Without suggesting that there are not negative consequences for sinful actions, there is always a good sought in every one of these actions even if it is hidden from the view of an outside observer. We know that these actions are incompatible with Catholic morality, but are the motives behind the actions and the people behind the motives incompatible with Catholic morality?

What is our responsibility as Catholics if we don’t understand people with struggles and attractions totally alien to our own? Is it ours to judge, or threaten, or to heap diminishment upon them? Ought we to ever kill, or even appear to threaten, the hope that they have left without a facing concomitant obligation to offer something better in return?  What does Jesus Christ think about our stance? Does it matter to us if his opinion is different than what we think, and truth is above left and right?

We do know that all the people who do the things that we try to avoid because they are wrong have at least one thing in common:

In this world of ours, they have tasted death in some measure or another, and they don’t want more of it.

Take the person who enjoys getting drunk – what is it about it that they enjoy? Is it the social alienation, the embarrassment according to their own standard (independently of yours), the lost productivity, the hangovers, and the long-term physical effects? Or is it perhaps the release of tension, the numbing of pain, or even the fact that a person suffering from the disease of simply being a suffering person can feel himself to be competent, at the very least, in his capacity to hold his liquor- a tiny sliver of treasured competency when all other successes have proven elusive? What about the woman who enjoys having multiple sexual partners- is she looking for the risk of emotional pain, disease, or potential social stigma? Or rather, does she seek access to mystery and passion without the crushing encumbrances that would seem to further her experience of death in a destroyed world? If authentic connection with another human being is already nearly impossible to her without following Catholic sexual ethics, does it make sense that she would tend to embrace rules that only seemed to make it even harder?

Jesus happens to be on their side in the motive of defying death in a world that doesn’t care if we live or die. That’s because death and all the suffering and diminishment associated with it is the enemy of God. What follows is that God and poor sinners have a lot in common, even if God does not approve of sinful actions or the bad consequences that follow. Generally speaking, we sinners don’t either, really.


Even though the types of actions we are considering are, themselves, disordered, behind them are, in fact, real human needs the fulfillment of which should not be denied to anybody. Moreover, we Catholics just flat-out would not be telling the truth if we said we never wanted some of these things for ourselves at least to a degree. They do not want them because they love evil for its own sake. Neither is it hatred of the good for being the good that drives them. If so, that hatred of the good has had at least some claim in us, and it is almost certainly still there right now.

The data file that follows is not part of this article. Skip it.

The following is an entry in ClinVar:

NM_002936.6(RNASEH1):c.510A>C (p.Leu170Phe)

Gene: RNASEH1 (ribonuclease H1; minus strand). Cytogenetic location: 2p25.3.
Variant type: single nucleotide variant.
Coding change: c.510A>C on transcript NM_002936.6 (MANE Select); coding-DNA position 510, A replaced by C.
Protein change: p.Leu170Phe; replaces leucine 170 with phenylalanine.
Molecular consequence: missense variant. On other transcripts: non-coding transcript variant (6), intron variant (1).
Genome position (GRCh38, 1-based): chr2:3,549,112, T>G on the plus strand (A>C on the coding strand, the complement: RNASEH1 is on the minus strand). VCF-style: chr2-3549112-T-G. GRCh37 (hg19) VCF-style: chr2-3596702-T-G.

The problem lies not in the goods sought, but in the “baggage”. This baggage is the absence of the fuller good. The absence is tolerated, endured, and would be willingly remedied in almost every case if a better way were made available. In other words, the authentic dignity of living as if we are truly and perfectly loved is sacrificed in order that we experience any measure of what feels like love or consolation at all. Perfect love is hard to wait for when someone experiences reason to think that they are not even likable.

How ironic and deceptive it is, then, if we too are busy about preserving merely partial goods which, in many cases, exist as partial only because we have denied the truth of those goods of theirs. Indeed, it may be the case that the “form” of our neighbor’s actions entails such horrors that we do not make any effort to preserve due reverence and compassion for their struggle to make their partial goods more complete. And then we might assume an entirely bad motive – as if they were not pursuing a partial good, but a total evil. Let’s reflect on a tautology of sorts:

Something is never a temptation until it is.

What does a compulsion to sin gravely feel like, anyway? If you don’t know, you never will until you do. And, then, what does it feel like to not be able to stop? Even though you may have an undiminished Catholic conscience, what is it like to not be able to stop?

It is not to be considered a horror if the form of your life is not the form of theirs. This is true regardless of whether one is experiencing the worst compulsions, or whether one has no idea how such unfortunate actions are possible to people of goodwill. Charity can be (and usually is) present beyond the forms. Appearance is rarely ever representative of reality in these areas, and only God knows what’s what. One thing’s for sure: